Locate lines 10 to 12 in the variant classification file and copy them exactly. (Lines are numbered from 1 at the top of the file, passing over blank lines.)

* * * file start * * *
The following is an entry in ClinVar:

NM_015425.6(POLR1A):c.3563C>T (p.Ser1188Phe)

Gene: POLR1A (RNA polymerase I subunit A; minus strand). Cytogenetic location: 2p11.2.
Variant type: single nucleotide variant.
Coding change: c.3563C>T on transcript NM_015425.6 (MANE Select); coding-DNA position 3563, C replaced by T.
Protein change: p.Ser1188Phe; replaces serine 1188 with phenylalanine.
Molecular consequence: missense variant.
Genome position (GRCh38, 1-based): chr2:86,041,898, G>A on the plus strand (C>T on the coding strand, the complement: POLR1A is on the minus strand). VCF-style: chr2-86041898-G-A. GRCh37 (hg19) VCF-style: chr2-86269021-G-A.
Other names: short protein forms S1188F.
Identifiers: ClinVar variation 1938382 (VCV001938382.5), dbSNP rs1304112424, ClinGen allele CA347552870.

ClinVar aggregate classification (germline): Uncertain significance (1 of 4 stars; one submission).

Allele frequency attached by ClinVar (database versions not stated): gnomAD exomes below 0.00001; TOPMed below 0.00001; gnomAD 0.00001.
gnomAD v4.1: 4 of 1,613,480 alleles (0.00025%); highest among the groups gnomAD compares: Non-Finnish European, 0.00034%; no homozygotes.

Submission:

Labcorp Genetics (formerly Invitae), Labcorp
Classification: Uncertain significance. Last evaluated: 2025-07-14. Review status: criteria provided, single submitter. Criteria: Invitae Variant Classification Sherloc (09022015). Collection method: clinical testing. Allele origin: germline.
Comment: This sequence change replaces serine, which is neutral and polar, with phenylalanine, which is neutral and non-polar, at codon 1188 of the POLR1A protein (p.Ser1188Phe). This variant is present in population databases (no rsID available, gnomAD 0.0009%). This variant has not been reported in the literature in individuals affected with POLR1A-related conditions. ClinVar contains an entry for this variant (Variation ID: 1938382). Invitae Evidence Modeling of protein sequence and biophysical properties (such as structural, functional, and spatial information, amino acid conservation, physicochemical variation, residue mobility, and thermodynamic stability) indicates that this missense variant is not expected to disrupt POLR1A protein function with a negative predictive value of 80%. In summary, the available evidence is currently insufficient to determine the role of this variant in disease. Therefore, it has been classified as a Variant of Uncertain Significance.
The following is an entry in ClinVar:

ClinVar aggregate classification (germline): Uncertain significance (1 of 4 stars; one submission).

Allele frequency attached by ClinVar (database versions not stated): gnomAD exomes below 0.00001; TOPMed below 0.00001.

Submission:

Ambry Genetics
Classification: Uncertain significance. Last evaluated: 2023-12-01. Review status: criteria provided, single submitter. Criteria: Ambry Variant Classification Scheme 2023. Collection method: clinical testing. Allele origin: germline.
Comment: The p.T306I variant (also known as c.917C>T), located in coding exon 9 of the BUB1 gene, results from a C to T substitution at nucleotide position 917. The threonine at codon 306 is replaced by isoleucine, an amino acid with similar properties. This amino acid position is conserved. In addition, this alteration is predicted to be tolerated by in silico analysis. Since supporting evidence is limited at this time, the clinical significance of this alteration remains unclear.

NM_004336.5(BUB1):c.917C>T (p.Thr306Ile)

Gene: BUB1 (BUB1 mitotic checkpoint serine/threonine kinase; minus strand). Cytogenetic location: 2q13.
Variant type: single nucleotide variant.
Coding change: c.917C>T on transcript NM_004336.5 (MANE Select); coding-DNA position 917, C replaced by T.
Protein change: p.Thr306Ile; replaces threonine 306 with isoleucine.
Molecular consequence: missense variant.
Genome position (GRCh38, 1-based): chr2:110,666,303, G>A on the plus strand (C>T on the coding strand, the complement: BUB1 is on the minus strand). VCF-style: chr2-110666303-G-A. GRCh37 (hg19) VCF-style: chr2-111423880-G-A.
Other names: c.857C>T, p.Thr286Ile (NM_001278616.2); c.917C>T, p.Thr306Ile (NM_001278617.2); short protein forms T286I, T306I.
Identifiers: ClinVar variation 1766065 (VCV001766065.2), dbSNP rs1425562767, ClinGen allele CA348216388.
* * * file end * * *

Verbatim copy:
Identifiers: ClinVar variation 1938382 (VCV001938382.5), dbSNP rs1304112424, ClinGen allele CA347552870.

ClinVar aggregate classification (germline): Uncertain significance (1 of 4 stars; one submission).

Allele frequency attached by ClinVar (database versions not stated): gnomAD exomes below 0.00001; TOPMed below 0.00001; gnomAD 0.00001.